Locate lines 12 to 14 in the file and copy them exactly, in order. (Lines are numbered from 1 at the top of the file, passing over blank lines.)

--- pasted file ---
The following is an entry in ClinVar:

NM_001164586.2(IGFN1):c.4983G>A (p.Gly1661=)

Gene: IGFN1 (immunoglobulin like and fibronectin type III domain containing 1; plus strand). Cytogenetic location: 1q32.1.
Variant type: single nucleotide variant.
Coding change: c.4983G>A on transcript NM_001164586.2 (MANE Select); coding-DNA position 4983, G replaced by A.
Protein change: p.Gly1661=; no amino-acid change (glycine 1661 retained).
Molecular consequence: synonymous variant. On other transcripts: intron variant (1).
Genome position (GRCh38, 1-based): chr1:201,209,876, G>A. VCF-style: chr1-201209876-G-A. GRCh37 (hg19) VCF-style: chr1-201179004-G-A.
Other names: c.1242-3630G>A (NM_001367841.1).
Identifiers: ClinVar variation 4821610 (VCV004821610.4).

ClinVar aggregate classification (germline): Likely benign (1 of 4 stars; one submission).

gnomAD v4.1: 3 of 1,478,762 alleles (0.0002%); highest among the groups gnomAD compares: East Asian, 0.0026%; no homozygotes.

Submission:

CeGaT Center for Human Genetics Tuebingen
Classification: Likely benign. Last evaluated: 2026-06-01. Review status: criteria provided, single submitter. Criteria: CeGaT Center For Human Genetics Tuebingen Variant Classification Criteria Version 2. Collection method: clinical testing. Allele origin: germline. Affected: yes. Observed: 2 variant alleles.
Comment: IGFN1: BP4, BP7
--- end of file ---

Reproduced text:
gnomAD v4.1: 3 of 1,478,762 alleles (0.0002%); highest among the groups gnomAD compares: East Asian, 0.0026%; no homozygotes.

Submission:

CeGaT Center for Human Genetics Tuebingen